We’re not talking here about the PS100,000.00 price tag for the rollable TV.
You can be delighted by the LG SignatureOLEDR and you can be outraged. It’s crucial to not be ambivalent when faced with this OLED TV, which costs just PS100,000. Ambivalence could indicate a lack of imagination.
LG has promised a rollable OLED television for several years and has already demonstrated it many times. The Signature OLED R has not been available in the UK yet, despite a limited sales period in South Korea.
It’s not uncommon for exciting new technology to be expensive when first introduced. The first 55in OLED TV by LG, which was launched in 2012, cost PS10,000. However, it wasn’t as expensive as the Signature R, with all the options and ticks. How can LG justify the cost of this large, desirable, and undeniably portable OLED TV?
It doesn’t. It doesn’t have. The Signature OLEDR is an example of engineering excellence, a declaration of intent, and a harbinger for things to come. Either you can afford it or not. According to unofficial reports, 10 South Korean customers have so far decided that they can afford one.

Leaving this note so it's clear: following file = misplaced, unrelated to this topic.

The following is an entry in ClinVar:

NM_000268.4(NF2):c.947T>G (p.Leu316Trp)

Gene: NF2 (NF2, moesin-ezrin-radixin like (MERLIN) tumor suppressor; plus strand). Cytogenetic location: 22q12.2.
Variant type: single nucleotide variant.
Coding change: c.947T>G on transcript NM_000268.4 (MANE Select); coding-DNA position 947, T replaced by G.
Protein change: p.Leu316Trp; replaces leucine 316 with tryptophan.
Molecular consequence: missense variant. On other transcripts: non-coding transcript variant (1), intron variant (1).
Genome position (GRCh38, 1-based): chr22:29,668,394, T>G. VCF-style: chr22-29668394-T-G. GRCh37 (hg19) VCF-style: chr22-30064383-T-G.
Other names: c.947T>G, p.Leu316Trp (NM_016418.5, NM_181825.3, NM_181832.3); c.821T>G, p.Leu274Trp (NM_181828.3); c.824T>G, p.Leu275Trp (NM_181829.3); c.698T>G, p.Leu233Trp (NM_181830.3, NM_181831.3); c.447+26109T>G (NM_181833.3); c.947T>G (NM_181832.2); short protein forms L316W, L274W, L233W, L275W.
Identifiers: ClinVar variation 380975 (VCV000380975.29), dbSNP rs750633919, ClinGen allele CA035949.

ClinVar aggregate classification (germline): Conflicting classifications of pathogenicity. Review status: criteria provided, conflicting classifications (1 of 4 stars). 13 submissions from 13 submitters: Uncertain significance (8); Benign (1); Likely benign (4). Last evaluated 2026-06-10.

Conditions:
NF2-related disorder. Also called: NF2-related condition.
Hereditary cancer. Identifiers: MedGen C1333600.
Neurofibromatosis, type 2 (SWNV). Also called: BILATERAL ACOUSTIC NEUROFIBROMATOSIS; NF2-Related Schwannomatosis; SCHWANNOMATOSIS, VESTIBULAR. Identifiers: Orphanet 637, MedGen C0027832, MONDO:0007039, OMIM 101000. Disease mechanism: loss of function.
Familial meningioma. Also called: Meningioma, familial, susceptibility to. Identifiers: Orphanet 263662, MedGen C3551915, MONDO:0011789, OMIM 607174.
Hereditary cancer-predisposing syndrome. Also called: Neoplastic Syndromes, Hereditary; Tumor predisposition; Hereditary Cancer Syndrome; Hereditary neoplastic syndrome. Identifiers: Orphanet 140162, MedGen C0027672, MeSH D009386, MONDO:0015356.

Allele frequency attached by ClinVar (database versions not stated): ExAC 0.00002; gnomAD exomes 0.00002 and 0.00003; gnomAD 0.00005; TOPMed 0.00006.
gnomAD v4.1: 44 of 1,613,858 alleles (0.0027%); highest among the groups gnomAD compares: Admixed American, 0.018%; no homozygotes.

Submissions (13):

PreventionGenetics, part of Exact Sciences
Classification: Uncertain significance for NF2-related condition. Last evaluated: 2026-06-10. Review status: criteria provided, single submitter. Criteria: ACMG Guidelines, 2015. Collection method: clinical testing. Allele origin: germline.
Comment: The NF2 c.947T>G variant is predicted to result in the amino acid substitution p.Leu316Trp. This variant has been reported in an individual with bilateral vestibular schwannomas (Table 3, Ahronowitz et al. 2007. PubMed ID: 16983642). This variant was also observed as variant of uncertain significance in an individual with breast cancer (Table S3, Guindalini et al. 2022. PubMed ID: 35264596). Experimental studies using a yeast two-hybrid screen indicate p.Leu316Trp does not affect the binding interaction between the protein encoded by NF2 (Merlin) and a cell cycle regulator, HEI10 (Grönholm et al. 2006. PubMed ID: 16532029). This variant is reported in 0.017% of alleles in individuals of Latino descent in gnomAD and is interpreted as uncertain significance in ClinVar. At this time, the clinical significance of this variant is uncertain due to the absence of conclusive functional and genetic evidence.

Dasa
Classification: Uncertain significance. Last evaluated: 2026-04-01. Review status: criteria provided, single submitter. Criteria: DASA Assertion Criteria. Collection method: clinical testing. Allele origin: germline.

We’ll discuss the Signature OLEDR as if it were a regular television for a second.
The OLED screen measures 65 inches and supports 4K resolution, Dolby Vision HDR and HLG standards. It also features HR10 Pro which tone-maps each frame of HDR10 content. There are four HDMI inputs, one with eARC support, and four with HDMI 2.1 compatibility. Additionally, there are a few USB sockets and a CI slot. The screen also has three aerial binding posts to connect with the twin TV tuners. Wi-Fi is also available. There is only one digital optical socket for outputs.
The remote handset is made of metal and has a very pleasant design. It features raised buttons, scroll-wheel, and direct access buttons for Netflix, Amazon Prime Video, Disney+, and Rakuten streaming services. You can also summon Amazon Alexa and Google Assistant voice assistants.
LG’s webOS smart TV interface is also featured on the Signature OLED R. It’s an excellent feature that makes it all the more appealing. LG isn’t the only one to provide TVs with an intuitive, clear and comprehensive smart television offering. However, webOS continues to be a great and useful example.
So far, so quite-like-a-regular-TV. The LG is a completely different proposition.